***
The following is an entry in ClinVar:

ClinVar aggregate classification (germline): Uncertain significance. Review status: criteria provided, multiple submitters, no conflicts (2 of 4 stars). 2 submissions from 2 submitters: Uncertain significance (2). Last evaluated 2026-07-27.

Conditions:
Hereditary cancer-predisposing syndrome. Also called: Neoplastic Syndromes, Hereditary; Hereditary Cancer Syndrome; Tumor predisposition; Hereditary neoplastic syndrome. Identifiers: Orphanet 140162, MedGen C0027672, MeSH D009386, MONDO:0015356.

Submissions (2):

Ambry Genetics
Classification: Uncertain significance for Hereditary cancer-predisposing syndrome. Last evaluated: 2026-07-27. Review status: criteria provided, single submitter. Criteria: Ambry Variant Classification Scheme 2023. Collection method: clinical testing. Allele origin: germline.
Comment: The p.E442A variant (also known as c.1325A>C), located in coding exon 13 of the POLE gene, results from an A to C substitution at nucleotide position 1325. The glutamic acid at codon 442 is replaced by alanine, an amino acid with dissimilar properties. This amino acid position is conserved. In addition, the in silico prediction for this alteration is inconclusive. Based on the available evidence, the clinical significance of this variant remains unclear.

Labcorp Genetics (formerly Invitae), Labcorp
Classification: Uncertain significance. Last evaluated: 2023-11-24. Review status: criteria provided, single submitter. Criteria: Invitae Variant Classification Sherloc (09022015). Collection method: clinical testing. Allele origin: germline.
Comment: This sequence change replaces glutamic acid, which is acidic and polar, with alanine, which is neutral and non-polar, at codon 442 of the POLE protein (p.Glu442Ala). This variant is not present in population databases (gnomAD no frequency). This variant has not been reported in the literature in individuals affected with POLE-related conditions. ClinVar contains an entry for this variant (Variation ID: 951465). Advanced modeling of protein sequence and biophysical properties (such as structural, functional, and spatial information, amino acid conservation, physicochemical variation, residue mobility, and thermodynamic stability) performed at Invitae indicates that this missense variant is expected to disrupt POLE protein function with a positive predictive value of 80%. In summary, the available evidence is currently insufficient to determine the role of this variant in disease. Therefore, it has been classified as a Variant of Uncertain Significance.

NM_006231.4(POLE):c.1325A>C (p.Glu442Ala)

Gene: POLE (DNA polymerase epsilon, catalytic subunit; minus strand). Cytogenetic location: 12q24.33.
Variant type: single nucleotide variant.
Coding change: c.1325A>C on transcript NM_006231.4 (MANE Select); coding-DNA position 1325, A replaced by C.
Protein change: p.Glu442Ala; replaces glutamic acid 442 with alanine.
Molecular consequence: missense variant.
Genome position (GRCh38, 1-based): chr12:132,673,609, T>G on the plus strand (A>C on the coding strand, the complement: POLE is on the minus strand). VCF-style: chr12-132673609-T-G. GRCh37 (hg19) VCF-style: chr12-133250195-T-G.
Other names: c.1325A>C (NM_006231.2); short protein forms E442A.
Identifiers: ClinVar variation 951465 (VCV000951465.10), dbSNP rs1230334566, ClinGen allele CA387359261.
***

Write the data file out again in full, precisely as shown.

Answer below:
The following is an entry in ClinVar:

ClinVar aggregate classification (germline): Uncertain significance. Review status: criteria provided, multiple submitters, no conflicts (2 of 4 stars). 2 submissions from 2 submitters: Uncertain significance (2). Last evaluated 2026-07-27.

Conditions:
Hereditary cancer-predisposing syndrome. Also called: Neoplastic Syndromes, Hereditary; Hereditary Cancer Syndrome; Tumor predisposition; Hereditary neoplastic syndrome. Identifiers: Orphanet 140162, MedGen C0027672, MeSH D009386, MONDO:0015356.

Submissions (2):

Ambry Genetics
Classification: Uncertain significance for Hereditary cancer-predisposing syndrome. Last evaluated: 2026-07-27. Review status: criteria provided, single submitter. Criteria: Ambry Variant Classification Scheme 2023. Collection method: clinical testing. Allele origin: germline.
Comment: The p.E442A variant (also known as c.1325A>C), located in coding exon 13 of the POLE gene, results from an A to C substitution at nucleotide position 1325. The glutamic acid at codon 442 is replaced by alanine, an amino acid with dissimilar properties. This amino acid position is conserved. In addition, the in silico prediction for this alteration is inconclusive. Based on the available evidence, the clinical significance of this variant remains unclear.

Labcorp Genetics (formerly Invitae), Labcorp
Classification: Uncertain significance. Last evaluated: 2023-11-24. Review status: criteria provided, single submitter. Criteria: Invitae Variant Classification Sherloc (09022015). Collection method: clinical testing. Allele origin: germline.
Comment: This sequence change replaces glutamic acid, which is acidic and polar, with alanine, which is neutral and non-polar, at codon 442 of the POLE protein (p.Glu442Ala). This variant is not present in population databases (gnomAD no frequency). This variant has not been reported in the literature in individuals affected with POLE-related conditions. ClinVar contains an entry for this variant (Variation ID: 951465). Advanced modeling of protein sequence and biophysical properties (such as structural, functional, and spatial information, amino acid conservation, physicochemical variation, residue mobility, and thermodynamic stability) performed at Invitae indicates that this missense variant is expected to disrupt POLE protein function with a positive predictive value of 80%. In summary, the available evidence is currently insufficient to determine the role of this variant in disease. Therefore, it has been classified as a Variant of Uncertain Significance.

NM_006231.4(POLE):c.1325A>C (p.Glu442Ala)

Gene: POLE (DNA polymerase epsilon, catalytic subunit; minus strand). Cytogenetic location: 12q24.33.
Variant type: single nucleotide variant.
Coding change: c.1325A>C on transcript NM_006231.4 (MANE Select); coding-DNA position 1325, A replaced by C.
Protein change: p.Glu442Ala; replaces glutamic acid 442 with alanine.
Molecular consequence: missense variant.
Genome position (GRCh38, 1-based): chr12:132,673,609, T>G on the plus strand (A>C on the coding strand, the complement: POLE is on the minus strand). VCF-style: chr12-132673609-T-G. GRCh37 (hg19) VCF-style: chr12-133250195-T-G.
Other names: c.1325A>C (NM_006231.2); short protein forms E442A.
Identifiers: ClinVar variation 951465 (VCV000951465.10), dbSNP rs1230334566, ClinGen allele CA387359261.